Intel unveils Loihi 2, a second generation neuromorphic processor

Written by Guillaume
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This article is an automatic translation

A completely new architecture that proposes to replicate the functioning of a real biological brain.

In the course of 2017, Intel launched its first neuromorphic processor called Loihi. The idea then was to change the optics compared to traditional processors. Today, the American is moving up a gear by already presenting the second generation of this new architecture, soberly named Loihi 2. The chip is resolutely modern by using the latest engraving process, the Intel 4, which corresponds more or less to a lithographic engraving 7 nm EUV, but which is still in pre-production phase.

As we said, a neuromorphic processor must, on paper, copy the functioning of a biological brain and this translates into a system of communication between the cores that is very different from what we know on our Core, Pentium and Ryzen. Here, we are closer to the principle of synapses and Intel emphasizes that it is not a question of synchronizing to a clock frequency: we are talking about anevent-based architecture where exchanges are carried out at the moment when the data is ready to be processed. In the long term, the activity of a neuromorphic processor is therefore very variable, again this corresponds to what can be found in a biological brain.

In order to emphasize the interest of such a processor, Intel undertakes a daring comparison: it places, one in front of the other, a Calopsitte parakeet - a small bird native to Australia - and a recreational drone. Thus, the American specifies that the brain of the bird weighs only 2,2 grams for a power of 50 mW and important faculties of learning: it is able to reproduce some words of English or to learn how to handle a glass for example. On the contrary, the controller of the recreational drone cannot "learn" anything while it weighs 40 grams and its power is 18 000 mW.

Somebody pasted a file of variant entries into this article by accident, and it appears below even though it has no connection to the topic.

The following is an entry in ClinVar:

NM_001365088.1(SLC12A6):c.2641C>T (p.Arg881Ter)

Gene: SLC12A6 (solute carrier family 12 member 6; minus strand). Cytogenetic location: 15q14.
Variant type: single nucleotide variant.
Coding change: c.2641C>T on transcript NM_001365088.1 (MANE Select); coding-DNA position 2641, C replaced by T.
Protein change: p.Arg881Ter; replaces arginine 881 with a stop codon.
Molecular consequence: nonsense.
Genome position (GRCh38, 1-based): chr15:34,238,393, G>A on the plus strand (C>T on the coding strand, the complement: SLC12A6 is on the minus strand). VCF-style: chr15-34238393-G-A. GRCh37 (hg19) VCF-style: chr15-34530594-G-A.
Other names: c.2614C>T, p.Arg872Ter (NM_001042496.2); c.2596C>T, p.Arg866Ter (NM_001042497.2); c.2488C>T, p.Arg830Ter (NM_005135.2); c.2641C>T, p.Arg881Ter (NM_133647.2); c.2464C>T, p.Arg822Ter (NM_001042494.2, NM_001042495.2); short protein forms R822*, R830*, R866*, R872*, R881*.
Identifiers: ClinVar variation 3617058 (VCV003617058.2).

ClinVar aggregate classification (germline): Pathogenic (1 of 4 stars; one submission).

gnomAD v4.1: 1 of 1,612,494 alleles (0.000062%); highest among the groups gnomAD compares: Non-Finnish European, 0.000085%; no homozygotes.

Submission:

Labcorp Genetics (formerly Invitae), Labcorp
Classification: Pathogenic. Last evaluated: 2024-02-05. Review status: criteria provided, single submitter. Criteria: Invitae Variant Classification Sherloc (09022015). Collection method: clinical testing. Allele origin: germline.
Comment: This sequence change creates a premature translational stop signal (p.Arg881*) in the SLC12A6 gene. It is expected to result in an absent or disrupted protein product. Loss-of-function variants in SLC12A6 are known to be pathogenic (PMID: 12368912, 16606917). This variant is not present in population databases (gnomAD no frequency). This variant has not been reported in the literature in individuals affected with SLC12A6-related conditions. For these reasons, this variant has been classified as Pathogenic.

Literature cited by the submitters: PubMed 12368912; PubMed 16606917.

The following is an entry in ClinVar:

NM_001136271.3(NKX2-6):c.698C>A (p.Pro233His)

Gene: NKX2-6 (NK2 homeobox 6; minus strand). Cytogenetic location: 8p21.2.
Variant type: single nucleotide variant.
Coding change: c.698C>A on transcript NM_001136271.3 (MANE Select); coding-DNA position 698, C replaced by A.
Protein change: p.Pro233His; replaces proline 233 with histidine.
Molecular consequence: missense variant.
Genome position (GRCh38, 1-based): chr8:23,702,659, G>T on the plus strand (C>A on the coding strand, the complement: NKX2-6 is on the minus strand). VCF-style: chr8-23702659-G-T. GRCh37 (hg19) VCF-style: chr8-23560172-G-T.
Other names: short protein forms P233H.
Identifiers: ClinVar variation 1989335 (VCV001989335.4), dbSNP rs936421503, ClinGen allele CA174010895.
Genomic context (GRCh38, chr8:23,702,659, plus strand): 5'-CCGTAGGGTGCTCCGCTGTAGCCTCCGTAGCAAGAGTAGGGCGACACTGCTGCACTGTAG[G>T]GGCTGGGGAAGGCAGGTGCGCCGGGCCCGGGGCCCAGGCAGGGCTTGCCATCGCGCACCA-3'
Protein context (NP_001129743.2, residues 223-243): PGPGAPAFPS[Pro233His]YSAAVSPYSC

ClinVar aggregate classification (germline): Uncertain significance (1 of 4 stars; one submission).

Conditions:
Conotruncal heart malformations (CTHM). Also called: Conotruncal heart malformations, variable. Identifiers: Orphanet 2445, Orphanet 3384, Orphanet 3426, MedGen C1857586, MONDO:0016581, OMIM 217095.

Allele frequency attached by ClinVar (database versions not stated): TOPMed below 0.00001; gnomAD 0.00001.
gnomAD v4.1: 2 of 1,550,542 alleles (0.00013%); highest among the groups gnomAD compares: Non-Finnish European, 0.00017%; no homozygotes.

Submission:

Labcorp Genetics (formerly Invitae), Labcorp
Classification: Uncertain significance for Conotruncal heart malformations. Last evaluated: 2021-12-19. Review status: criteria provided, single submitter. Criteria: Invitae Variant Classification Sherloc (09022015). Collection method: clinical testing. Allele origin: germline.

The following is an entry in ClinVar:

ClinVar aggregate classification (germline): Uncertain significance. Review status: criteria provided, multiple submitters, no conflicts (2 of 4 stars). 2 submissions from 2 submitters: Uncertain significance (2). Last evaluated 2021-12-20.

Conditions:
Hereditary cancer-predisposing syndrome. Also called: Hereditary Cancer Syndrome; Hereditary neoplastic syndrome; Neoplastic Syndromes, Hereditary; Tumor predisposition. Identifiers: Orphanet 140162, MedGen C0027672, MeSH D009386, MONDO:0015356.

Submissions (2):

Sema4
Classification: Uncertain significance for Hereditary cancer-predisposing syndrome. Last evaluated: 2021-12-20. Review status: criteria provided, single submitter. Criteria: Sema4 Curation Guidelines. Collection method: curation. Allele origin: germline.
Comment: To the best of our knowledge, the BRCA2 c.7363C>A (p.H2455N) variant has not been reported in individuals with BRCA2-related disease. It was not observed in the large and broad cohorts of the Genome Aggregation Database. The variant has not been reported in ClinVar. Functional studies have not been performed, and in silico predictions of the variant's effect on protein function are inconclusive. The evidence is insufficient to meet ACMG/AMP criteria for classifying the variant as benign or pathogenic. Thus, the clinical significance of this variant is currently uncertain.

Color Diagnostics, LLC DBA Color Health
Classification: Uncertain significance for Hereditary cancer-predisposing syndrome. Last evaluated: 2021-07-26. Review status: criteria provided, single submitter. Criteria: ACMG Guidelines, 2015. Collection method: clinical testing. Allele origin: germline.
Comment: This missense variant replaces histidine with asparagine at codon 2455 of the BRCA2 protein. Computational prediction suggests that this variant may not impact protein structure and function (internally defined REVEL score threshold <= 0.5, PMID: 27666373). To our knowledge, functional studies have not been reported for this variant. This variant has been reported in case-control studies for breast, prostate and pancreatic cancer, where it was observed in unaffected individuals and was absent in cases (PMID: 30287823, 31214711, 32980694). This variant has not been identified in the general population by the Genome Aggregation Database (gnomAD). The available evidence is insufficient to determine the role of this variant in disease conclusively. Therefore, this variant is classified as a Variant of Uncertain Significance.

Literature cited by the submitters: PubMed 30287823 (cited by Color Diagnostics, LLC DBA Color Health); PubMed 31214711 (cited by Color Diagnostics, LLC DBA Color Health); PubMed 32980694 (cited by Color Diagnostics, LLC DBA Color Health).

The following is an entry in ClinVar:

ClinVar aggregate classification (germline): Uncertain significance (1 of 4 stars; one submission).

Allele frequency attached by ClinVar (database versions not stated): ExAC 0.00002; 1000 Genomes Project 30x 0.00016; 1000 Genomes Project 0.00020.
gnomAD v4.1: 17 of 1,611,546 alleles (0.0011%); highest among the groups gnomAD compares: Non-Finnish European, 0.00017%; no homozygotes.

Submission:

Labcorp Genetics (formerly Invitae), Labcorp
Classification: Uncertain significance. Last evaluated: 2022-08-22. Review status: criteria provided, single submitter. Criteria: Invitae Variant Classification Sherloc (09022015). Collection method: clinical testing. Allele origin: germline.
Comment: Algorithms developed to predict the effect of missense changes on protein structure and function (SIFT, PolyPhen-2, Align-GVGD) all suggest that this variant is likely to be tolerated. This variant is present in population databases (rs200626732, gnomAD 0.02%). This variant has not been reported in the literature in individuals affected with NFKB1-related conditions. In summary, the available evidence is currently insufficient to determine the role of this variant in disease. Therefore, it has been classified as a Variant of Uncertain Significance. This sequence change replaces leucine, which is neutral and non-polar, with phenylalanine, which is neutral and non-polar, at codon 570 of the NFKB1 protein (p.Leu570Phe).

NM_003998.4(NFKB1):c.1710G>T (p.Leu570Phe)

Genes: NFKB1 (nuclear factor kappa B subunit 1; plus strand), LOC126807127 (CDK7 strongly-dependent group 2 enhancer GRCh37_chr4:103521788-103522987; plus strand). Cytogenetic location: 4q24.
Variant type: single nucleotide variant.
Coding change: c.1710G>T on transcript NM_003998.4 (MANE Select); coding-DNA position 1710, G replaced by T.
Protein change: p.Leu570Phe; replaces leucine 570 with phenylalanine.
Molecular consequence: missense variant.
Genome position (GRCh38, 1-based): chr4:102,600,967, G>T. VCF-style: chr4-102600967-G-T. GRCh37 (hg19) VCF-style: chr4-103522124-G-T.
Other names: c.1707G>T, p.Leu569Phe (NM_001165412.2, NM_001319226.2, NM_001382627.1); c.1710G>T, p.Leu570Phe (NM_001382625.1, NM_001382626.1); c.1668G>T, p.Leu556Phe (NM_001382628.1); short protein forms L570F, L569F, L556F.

In practice, Loihi 2 obviously brings a lot of novelties compared to Loihi 1. Intel specifies, for example, that the second generation embarks 1 million "neurons" when the first had to be satisfied with 128,000, and this, while the size of the die is singularly reduced: we go from 60 mm² for Loihi 1 to only 31 mm² for the successor. A successor whose processing capacity can be up to 10 times greater than that of the first generation. On the other hand, Mike Davies, Director of Intel's Neuromorphic Computing Lab, points out that the very low power consumption of Loihi 1 has not really been improved, as Intel has concentrated its efforts on the management of inputs and outputs allowing a bandwidth four times higher on the new chip

Intel recognizes, however, that the commercial distribution of Loihi 2 chips is not planned in the immediate future. The American specifies that the members of the INRC - or Intel Neuromorphic Research Community - will have access to Loihi 2 thanks to two systems of test: first Oheo Gulch equipped with a single chip and, in the second time, Kapoho Point and its eight processors.